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In appearing before the public, the translator of the Paris Catechism ventures to express a hope that her labours will not be thrown away.
The work in the original appeared to her so excellent, that she has been induced to place it in the hands of those who may not be acquainted with the French language. On this account a few unimportant alterations have been made, in order to render it useful to the mere English pupil.
Whatever defects may be found in the translation, cannot be laid to the charge of the original, which is a perfect work; let its faults be imputed to the translator; she hopes to be enabled cheerfully to submit to deserved censure, supported by humility, patience, and other christian virtues, which the perusal of this admirable work has taught her to hold in the highest estimation.
This Catechism is divided into three courses of instruction, viz., the Short Catechism, the Parish Catechism, aud the Great Catechism.
The Short Catechism and the Parish Catechism are both contained in the Great Catechism; so that children, as they advance, find a new explanation. and development added to the truths which they already knew.
The pupils of those institutions where ancient languages are taught, and youths who have been at school three years, ought to know the Great Catechism before their first communion.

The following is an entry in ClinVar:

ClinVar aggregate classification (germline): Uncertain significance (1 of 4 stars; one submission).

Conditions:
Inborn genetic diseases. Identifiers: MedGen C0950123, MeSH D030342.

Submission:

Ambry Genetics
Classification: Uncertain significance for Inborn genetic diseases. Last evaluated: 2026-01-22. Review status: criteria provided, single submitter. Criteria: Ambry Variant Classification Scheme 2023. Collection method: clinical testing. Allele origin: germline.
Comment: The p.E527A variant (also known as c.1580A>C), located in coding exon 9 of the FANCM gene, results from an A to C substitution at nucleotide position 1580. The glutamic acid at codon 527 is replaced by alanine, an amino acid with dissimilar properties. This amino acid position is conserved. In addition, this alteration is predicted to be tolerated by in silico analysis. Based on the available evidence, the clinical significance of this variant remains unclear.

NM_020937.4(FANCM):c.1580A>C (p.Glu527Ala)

Other children, if they know how to read, ought to learn the Parish Catechism before their first communion, and the Great Catechism during the time they are learning the Catechism of Perseverance. Children who cannot read, need only learn the Short Catechism, to which their Priests or instructors may add
some questions on the Eucharist, Penance, and Confirmation; they may also abridge several questions even in the Short Catechism when children have but very limited capacity, and in such case it will be sufficient to teach them how to make the sign of the cross, to recite the Creed, the Commandments, the acts of Faith, Hope, and Charity, the Lord's Prayer, the Angelical Salutation, the first and second questions of chapter ii., the second, third, and fourth questions of chapter iii., the whole of chapter iv.; the first and second questions of chapter vi., the whole of chapter vii.; the first, fourth and fifth questions of chapter viii., the whole of chapter ix., and the whole of chapters xxiv. and xxv.
The Great Catechism is distinguished from the other by small asterisks. (*) The questions which have no asterisks constitute the Parish Catechism.